Dr. Rob Morris remains a celebrated Freemason and is known for having been Grand Master of Kentucky in 1858-1859, as well as for having founded the Order of the Eastern Star. A prolific writer and poet, he preferred to go by Rob instead of Robert to distinguish himself from another poet named Robert Morris.
Morris was crowned Poet Laureate of Freemasonry in 1884 by the Grand Lodge of New York. He was the second to receive such an honor. In fact, the title had not been given since Robert Burns received it in 1767 in Cannongate Killwinning Lodge No. 2 in Edinburgh, Scotland. This accomplishment by itself is worth noting. His work was indeed great; Morris wrote more than 400 poems about Masonry and the Eastern Star during his life.
Morris and his wife had the idea of starting an organization for the wives and other female relatives of Freemasons. He founded the Order of the Eastern Star and start chartering chapters in 1850. Morris wrote first Eastern Star ritual, titled “The Rosary of the Eastern Star,” in the 1850s. In the late 1860s, Morris passed the Rosary on to Robert Macoy, who flushed it out more fully and organized and mad it more systematic to ensure adoption by the individual chapters.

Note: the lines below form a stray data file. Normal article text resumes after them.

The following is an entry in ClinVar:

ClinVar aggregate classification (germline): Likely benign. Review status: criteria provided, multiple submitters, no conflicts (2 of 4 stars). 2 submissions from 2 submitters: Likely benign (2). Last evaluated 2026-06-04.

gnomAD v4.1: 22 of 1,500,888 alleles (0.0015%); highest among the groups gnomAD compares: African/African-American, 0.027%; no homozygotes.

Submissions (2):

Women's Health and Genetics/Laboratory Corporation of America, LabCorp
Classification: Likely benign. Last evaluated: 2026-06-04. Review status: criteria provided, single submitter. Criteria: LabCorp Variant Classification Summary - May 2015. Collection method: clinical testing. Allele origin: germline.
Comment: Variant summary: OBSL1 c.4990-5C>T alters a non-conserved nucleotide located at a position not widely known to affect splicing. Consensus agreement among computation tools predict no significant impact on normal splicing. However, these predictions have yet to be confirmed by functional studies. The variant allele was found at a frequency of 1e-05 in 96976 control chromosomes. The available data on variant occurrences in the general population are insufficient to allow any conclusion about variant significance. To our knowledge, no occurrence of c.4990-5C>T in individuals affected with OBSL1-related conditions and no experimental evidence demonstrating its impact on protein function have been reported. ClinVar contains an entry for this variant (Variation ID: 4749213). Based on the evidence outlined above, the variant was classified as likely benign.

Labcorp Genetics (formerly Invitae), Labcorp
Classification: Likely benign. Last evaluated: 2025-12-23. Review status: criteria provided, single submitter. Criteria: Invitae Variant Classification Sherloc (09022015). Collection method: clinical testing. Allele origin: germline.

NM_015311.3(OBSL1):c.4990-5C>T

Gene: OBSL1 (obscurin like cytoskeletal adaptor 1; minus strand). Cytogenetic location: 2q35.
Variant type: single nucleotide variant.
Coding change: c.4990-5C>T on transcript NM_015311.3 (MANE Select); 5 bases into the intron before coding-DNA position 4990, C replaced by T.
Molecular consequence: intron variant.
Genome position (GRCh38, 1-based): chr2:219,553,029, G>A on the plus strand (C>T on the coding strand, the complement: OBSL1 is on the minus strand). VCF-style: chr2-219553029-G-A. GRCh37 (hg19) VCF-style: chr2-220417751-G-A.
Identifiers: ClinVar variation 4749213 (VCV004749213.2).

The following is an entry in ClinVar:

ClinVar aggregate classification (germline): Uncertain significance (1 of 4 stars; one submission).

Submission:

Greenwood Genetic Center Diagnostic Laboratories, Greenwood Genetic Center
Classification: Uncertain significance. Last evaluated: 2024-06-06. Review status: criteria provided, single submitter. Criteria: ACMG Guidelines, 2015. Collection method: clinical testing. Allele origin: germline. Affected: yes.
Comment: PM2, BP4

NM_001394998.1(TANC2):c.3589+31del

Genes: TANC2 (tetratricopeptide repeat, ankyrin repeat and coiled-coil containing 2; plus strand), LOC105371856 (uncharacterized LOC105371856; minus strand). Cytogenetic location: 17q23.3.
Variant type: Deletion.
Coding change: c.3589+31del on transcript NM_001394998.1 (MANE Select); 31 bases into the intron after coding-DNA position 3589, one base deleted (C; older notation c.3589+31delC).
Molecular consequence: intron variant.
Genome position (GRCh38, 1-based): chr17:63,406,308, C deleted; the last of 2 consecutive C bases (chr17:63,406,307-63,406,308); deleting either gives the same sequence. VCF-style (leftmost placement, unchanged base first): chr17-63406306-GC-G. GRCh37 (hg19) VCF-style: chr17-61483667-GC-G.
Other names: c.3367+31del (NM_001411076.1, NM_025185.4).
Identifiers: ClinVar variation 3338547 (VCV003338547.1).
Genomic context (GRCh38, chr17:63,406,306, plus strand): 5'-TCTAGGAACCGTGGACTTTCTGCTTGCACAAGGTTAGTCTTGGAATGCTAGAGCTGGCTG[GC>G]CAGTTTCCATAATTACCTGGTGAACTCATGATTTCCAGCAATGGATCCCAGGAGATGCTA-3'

One of Rob Morris’s most celebrated poems, “A Mason’s Ties and Vows,” is not included in this book because as it stands in its most famous form, it is actually a compilation of three different poets’ work. Rob Morris wrote the base of the poem, which includes the famous line, “On Yonder Book that oath I took and will I break it? Never! / But stand by this, and this, and this, for ever and for ever.” However, around 1890, Samuel Murrow, Grand Master of the Grand Lodge of Indian Territory (later to become the Grand Lodge of Oklahoma) added that line to his own poem. In 1942, Benjamin L. Hadley added extra verses onto Murrow’s poem, thus rendering it again further from Morris’s original, yet still retaining the central meaning.